Cabler developing Stateside version of Blighty laffer
HBO is developing a U.S. take on “Suburban Shootout,” the Blighty cult comedy hit from Feelgood Fiction that’s been described as a cross between “Desperate Housewives” and “Kill Bill.”
American scribe Michelle Ashford (“Boomtown”) has come aboard to adapt, write and exec produce the HBO version, a half-hour single-camera laffer.
“Shootout” takes place in a typical suburban town where middle-aged women who appear to be normal housewives are actually at war with each other, smuggling guns and drugs and sometimes killing each other.
U.K.-based Feelgood is making a major push into U.S. television this year. Company also has set up an original comedy idea at CBS.
Laurence Bowen, who co-owns Feelgood with Philip Clarke, said “Shootout” taps into the same suburban zeitgeist as “DH.”
“It’s about what really goes on behind the sprinklers and shiny faces of suburbia,” he said.
First season of “Shootout” aired on Blighty’s Five and Paramount networks, as well as on U.S. cabler Oxygen. Second season is now lensing but won’t air on Oxygen.
Feelgood’s still hammering out a deal on the Eye laffer, which is expected to be set up at CBS Paramount Network Television.
Both the original “Shootout” and the Eye project are from scribes Gary Beckett and Roger Martin, former advertising execs who recently made the switch to TV writing.
Eye is keeping a lid on details of the project, which is being produced only for the U.S. marketplace.
That’s a switch from most U.K.-to-U.S. TV concepts, which usually start out as Blighty series before making their way Stateside (e.g., “The Office”).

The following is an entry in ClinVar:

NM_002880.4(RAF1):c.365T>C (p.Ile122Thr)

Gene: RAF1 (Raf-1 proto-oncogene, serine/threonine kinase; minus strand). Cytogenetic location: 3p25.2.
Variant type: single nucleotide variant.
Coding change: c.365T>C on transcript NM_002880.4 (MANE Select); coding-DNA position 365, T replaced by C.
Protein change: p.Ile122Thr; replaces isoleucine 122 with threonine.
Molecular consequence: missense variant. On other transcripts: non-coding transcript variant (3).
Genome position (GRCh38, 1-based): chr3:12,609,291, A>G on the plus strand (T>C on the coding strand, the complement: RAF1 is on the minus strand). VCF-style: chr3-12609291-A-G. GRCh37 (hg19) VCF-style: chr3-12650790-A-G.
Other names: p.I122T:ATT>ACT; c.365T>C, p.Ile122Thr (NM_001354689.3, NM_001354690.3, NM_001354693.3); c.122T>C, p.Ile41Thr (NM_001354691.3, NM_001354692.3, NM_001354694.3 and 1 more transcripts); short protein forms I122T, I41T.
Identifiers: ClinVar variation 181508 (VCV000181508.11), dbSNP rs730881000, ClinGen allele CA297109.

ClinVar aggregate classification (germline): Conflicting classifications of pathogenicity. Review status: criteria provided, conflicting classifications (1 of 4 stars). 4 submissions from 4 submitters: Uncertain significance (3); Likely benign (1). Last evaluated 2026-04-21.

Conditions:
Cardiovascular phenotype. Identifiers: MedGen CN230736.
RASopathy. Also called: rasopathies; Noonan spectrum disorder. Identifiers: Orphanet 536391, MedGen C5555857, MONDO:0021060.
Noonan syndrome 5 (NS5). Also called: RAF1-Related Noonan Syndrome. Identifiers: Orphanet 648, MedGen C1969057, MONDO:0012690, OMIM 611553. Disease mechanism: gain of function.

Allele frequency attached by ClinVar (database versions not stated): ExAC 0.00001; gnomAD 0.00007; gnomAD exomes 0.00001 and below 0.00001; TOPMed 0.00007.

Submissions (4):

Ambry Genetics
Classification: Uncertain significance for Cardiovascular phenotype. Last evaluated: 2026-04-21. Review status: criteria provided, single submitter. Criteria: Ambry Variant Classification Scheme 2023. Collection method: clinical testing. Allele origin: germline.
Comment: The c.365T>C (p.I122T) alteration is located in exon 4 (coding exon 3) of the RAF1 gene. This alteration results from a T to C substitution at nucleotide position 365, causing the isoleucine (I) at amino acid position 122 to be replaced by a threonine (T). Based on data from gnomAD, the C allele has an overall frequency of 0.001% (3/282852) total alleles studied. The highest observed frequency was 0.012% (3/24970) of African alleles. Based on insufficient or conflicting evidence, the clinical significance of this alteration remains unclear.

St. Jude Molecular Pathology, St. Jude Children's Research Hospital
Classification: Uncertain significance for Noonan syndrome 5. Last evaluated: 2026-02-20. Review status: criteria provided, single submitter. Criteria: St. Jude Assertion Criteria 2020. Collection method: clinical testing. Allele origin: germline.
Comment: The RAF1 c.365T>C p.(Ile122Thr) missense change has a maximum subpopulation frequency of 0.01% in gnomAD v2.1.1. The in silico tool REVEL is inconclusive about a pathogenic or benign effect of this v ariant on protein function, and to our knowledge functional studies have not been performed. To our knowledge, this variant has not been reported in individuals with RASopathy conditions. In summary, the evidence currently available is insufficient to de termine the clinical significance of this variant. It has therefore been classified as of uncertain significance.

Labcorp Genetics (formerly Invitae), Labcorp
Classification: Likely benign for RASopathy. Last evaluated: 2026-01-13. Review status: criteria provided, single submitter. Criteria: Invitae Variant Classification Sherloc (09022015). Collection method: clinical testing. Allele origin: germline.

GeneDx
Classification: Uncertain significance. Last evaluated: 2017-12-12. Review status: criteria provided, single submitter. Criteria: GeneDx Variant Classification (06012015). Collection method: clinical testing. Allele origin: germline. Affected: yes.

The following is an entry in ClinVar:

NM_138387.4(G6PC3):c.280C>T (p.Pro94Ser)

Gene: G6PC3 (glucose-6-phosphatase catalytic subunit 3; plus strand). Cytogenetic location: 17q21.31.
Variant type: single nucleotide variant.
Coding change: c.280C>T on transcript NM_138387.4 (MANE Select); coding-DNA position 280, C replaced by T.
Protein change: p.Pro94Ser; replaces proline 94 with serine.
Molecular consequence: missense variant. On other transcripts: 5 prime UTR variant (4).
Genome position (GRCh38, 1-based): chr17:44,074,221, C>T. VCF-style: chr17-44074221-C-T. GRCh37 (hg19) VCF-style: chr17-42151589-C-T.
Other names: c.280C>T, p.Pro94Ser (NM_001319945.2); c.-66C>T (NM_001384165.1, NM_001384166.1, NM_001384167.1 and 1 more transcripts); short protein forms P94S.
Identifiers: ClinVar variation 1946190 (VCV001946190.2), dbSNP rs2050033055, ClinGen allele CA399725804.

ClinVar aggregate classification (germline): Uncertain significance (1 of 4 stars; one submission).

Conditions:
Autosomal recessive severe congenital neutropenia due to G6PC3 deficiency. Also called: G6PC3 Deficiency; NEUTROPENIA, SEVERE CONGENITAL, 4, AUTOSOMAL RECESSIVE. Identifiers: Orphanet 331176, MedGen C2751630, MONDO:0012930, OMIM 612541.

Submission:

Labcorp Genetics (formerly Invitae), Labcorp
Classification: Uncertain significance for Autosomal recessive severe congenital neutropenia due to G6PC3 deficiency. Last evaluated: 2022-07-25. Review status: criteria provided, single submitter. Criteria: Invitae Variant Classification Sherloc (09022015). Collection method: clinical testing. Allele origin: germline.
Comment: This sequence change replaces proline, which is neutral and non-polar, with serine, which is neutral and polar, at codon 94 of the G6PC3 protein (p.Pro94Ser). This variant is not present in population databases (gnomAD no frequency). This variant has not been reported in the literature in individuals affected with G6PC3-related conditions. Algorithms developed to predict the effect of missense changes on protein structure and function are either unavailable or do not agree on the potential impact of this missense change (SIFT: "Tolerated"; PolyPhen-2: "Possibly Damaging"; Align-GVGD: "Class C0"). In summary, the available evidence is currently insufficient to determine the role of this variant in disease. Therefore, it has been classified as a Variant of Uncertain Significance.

“This is the first time we’ve ever pitched a show directly to the U.S.,” Bowen said, adding that the rules on the way Blighty concepts make the trip over the Pond seem to be changing.
“It feels like the U.S. and the U.K. are more open to each other’s ideas,” he said. “Many of the writers I work with in the U.K. hold up a huge candle to U.S. comedies and dramas. And when you talk to U.S. writers now, there are a lot of references to British shows.”
Bowen said Feelgood’s ultimate goal is to “find a way of making shows that work for the U.K. and U.S. simultaneously. ‘Lost’ could have worked as a co-production.”
Feelgood recently inked with William Morris to help guide the company’s path into the U.S. Tenpercentery has been actively looking to set up U.K. scripted formats at American networks, bringing Kudos Television’s “Life on Mars” to ABC and Baby Cow’s “Nighty Night” to Showtime.
On the feature side, Feelgood Films produced the 2002 Christina Ricci pic “Miranda.”